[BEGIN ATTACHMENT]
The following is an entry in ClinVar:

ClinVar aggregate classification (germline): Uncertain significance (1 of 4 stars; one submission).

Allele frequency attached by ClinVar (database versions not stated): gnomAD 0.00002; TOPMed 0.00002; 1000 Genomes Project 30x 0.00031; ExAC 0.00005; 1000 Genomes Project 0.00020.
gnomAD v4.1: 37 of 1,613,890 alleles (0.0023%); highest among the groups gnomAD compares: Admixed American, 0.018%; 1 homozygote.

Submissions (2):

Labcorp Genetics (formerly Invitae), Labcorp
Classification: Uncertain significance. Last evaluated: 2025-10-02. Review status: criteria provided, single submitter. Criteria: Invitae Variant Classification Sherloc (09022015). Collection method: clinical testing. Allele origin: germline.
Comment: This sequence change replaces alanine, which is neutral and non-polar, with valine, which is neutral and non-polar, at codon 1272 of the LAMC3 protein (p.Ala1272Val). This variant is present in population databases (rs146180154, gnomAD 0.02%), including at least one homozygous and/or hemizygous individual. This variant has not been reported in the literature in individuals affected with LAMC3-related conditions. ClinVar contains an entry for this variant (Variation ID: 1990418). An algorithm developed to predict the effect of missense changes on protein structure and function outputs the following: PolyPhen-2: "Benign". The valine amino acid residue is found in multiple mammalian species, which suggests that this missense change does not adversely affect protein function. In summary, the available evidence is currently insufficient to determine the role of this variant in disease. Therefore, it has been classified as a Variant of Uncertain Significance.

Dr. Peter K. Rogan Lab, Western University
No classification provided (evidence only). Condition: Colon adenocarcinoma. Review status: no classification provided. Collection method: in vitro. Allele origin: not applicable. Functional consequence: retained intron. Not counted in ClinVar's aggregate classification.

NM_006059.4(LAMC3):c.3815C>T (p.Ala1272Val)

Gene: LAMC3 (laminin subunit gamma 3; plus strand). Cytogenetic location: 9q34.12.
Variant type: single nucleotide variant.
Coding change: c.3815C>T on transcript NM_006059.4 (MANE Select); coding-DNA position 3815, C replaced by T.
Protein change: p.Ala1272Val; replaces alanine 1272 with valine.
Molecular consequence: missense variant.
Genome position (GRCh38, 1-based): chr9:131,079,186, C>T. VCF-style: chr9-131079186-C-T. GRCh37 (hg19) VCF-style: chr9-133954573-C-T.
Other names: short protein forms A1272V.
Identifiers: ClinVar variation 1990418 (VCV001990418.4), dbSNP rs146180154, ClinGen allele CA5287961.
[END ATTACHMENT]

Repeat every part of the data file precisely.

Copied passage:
The following is an entry in ClinVar:

ClinVar aggregate classification (germline): Uncertain significance (1 of 4 stars; one submission).

Allele frequency attached by ClinVar (database versions not stated): gnomAD 0.00002; TOPMed 0.00002; 1000 Genomes Project 30x 0.00031; ExAC 0.00005; 1000 Genomes Project 0.00020.
gnomAD v4.1: 37 of 1,613,890 alleles (0.0023%); highest among the groups gnomAD compares: Admixed American, 0.018%; 1 homozygote.

Submissions (2):

Labcorp Genetics (formerly Invitae), Labcorp
Classification: Uncertain significance. Last evaluated: 2025-10-02. Review status: criteria provided, single submitter. Criteria: Invitae Variant Classification Sherloc (09022015). Collection method: clinical testing. Allele origin: germline.
Comment: This sequence change replaces alanine, which is neutral and non-polar, with valine, which is neutral and non-polar, at codon 1272 of the LAMC3 protein (p.Ala1272Val). This variant is present in population databases (rs146180154, gnomAD 0.02%), including at least one homozygous and/or hemizygous individual. This variant has not been reported in the literature in individuals affected with LAMC3-related conditions. ClinVar contains an entry for this variant (Variation ID: 1990418). An algorithm developed to predict the effect of missense changes on protein structure and function outputs the following: PolyPhen-2: "Benign". The valine amino acid residue is found in multiple mammalian species, which suggests that this missense change does not adversely affect protein function. In summary, the available evidence is currently insufficient to determine the role of this variant in disease. Therefore, it has been classified as a Variant of Uncertain Significance.

Dr. Peter K. Rogan Lab, Western University
No classification provided (evidence only). Condition: Colon adenocarcinoma. Review status: no classification provided. Collection method: in vitro. Allele origin: not applicable. Functional consequence: retained intron. Not counted in ClinVar's aggregate classification.

NM_006059.4(LAMC3):c.3815C>T (p.Ala1272Val)

Gene: LAMC3 (laminin subunit gamma 3; plus strand). Cytogenetic location: 9q34.12.
Variant type: single nucleotide variant.
Coding change: c.3815C>T on transcript NM_006059.4 (MANE Select); coding-DNA position 3815, C replaced by T.
Protein change: p.Ala1272Val; replaces alanine 1272 with valine.
Molecular consequence: missense variant.
Genome position (GRCh38, 1-based): chr9:131,079,186, C>T. VCF-style: chr9-131079186-C-T. GRCh37 (hg19) VCF-style: chr9-133954573-C-T.
Other names: short protein forms A1272V.
Identifiers: ClinVar variation 1990418 (VCV001990418.4), dbSNP rs146180154, ClinGen allele CA5287961.